Little Known Fact: Baha’i Age of Consent

If you asked your average friendly neighborhood Baha’i about the age of consent in the Baha’i Faith, they would most probably say 15 years of age.

And that is true… for the most part. The Kitab-i-Aqdas and Some Answered Questions both mention the fifteenth year.

But if that was all there was to it, this wouldn’t be another installment of “it’s a little known fact”!

A recent article written by Sen McGlinn delves into the topic and explains why the age of consent for Baha’is is actually, 15, 14 and unknown (not yet set by the UHJ). Yes, all three.

  • Desir0101

    Its not a great issue.
    But not that bad.
    Surely Bahaullah had the vision and in Islam the age to perform obligatory prayer, fasting and marriage is earlier.

    But I wanted express myself in a different angle.

    The Bahai teacher use to present the faith in an elementary way. elaborating on unity of humanity, progressive revelation and the famous 12 principles.
    Next step present the card or invite the person to enroll.
    The new comer is completely unaware of the rules and laws forming the Bahai paradigm.
    By the time he (or she) will engage in marriage, he will find the Bahai marriage impose on him. No way to escape or his voting right will be removed.

    Discredited, humilated, destroyed the individual conscience and good will.

    I witnessed many cases where only one person is a bahai in a whole family and the parents are not willing to observe the bahai marriage, have gone through extreme psychological stress and a tug of war.
    The Bahai find himself squeeze in between.
    Other cases up to cancellation of the engagement. So much harm in the name of Bahai marriage ceremony.

    And the teaching said that marriage is made to unite bond between families cultures and ethnics.

    if he quit the Faith he will have to face the individual of his community and assembly of the fear being the lost one in the book of God. ”..if you turn away therefrom you are surely the lost one before God.”

    What’s your opinion if a bahai above 15 years and under 21 get marry without observing the Bahai ceremony. As he has no voting right.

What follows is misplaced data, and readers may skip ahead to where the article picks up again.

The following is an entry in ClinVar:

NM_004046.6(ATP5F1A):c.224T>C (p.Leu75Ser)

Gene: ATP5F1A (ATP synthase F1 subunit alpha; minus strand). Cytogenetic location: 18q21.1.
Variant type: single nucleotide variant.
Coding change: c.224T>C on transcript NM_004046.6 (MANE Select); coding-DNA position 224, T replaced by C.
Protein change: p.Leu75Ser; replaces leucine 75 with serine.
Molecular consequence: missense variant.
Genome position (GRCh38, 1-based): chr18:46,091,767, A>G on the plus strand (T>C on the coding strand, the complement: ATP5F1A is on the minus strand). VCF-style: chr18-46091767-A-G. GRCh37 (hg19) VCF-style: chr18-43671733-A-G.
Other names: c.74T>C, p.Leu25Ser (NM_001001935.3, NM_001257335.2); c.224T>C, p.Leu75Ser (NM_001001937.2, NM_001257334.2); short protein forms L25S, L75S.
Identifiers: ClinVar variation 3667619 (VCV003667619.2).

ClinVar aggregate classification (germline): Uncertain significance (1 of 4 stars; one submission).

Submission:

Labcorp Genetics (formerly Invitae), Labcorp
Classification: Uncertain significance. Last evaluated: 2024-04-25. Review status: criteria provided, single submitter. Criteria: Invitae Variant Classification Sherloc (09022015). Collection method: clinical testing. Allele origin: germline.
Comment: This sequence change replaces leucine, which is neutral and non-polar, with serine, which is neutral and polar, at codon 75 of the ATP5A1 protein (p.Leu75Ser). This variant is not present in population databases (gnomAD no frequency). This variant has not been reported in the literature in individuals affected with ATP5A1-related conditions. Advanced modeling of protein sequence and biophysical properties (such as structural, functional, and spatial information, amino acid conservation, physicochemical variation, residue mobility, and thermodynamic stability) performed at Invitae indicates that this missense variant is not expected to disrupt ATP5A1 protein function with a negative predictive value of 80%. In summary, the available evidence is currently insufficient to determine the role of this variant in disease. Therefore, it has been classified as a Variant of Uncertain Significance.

• Guest

    The term “voting rights” encompasses more than simply the right to vote in Bah??’? elections. As seen in the following statement: 
    “Answering specifically the questions you raise, if a person is deprived of his voting rights, he may not contribute to the Local or National Funds; he may not attend Nineteen Day Feasts. Of course, not attending the Nineteen Day Feasts, he can take no part in consultation. While it is not forbidden for the friends to associate with the individual, yet their association should be on a formal basis.”(From a letter written on behalf of Shoghi Effendi to the National Spiritual Assembly of South America, March 7, 1955)

    As such, I would imagine if a Bah??’? above the age of 15 but under 21 married without the proper Bah??’? ceremony and in turn lost their voting rights, they would be subject to the terms above and once they turned 21 (given that they did not regain their voting rights) they would also not be able to vote. 

  • Desir0101

    Hello Guest,
    Of course you are right. Thanks for your response.
    In the Kitab  i aqdas paragraph 65. it make mention “” upon permission of their parents””.

    In the note 92. still shoghi effendi specified “”parents””.

    In the Collins English dictionary parents means :

    1. father or mother.
    2. a person acting as a mother or father, guardian.

    Is there any quote in the Bahai scriptures defining (parents) as only (BIOLOGICAL) mother and father.

    I have always witnessed LSA/NSA insisted to future marry couple to seek written consent testimony from their (biological) mother and father, or sent a LSA/NSA member as a witness to consent.

    It could be that mother or father have separated and left the subject for years and have to search for them or one of them, may be for months or years or even don’t know his/her existence or abandon to someone or somewhere.